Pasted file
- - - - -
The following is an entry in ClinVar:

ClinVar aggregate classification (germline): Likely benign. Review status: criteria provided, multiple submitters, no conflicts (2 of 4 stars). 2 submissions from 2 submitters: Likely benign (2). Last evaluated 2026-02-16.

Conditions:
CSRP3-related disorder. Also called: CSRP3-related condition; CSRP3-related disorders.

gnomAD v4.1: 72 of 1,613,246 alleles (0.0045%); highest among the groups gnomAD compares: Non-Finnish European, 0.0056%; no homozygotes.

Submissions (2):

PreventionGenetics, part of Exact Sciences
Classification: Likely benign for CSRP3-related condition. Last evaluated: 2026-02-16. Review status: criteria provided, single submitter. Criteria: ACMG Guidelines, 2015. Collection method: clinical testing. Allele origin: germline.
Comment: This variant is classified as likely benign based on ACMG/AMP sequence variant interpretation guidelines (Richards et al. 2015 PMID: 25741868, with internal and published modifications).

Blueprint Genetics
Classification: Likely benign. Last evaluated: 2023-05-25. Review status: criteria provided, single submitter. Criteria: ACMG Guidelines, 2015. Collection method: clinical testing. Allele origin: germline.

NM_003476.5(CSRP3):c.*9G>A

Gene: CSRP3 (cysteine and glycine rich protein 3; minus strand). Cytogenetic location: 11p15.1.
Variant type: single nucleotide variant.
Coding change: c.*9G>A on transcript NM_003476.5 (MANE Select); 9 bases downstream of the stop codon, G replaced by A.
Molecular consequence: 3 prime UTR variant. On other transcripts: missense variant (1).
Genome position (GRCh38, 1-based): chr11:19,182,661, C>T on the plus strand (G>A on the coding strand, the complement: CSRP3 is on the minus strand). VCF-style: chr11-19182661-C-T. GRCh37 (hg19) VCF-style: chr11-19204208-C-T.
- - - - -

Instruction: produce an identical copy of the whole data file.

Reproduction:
The following is an entry in ClinVar:

ClinVar aggregate classification (germline): Likely benign. Review status: criteria provided, multiple submitters, no conflicts (2 of 4 stars). 2 submissions from 2 submitters: Likely benign (2). Last evaluated 2026-02-16.

Conditions:
CSRP3-related disorder. Also called: CSRP3-related condition; CSRP3-related disorders.

gnomAD v4.1: 72 of 1,613,246 alleles (0.0045%); highest among the groups gnomAD compares: Non-Finnish European, 0.0056%; no homozygotes.

Submissions (2):

PreventionGenetics, part of Exact Sciences
Classification: Likely benign for CSRP3-related condition. Last evaluated: 2026-02-16. Review status: criteria provided, single submitter. Criteria: ACMG Guidelines, 2015. Collection method: clinical testing. Allele origin: germline.
Comment: This variant is classified as likely benign based on ACMG/AMP sequence variant interpretation guidelines (Richards et al. 2015 PMID: 25741868, with internal and published modifications).

Blueprint Genetics
Classification: Likely benign. Last evaluated: 2023-05-25. Review status: criteria provided, single submitter. Criteria: ACMG Guidelines, 2015. Collection method: clinical testing. Allele origin: germline.

NM_003476.5(CSRP3):c.*9G>A

Gene: CSRP3 (cysteine and glycine rich protein 3; minus strand). Cytogenetic location: 11p15.1.
Variant type: single nucleotide variant.
Coding change: c.*9G>A on transcript NM_003476.5 (MANE Select); 9 bases downstream of the stop codon, G replaced by A.
Molecular consequence: 3 prime UTR variant. On other transcripts: missense variant (1).
Genome position (GRCh38, 1-based): chr11:19,182,661, C>T on the plus strand (G>A on the coding strand, the complement: CSRP3 is on the minus strand). VCF-style: chr11-19182661-C-T. GRCh37 (hg19) VCF-style: chr11-19204208-C-T.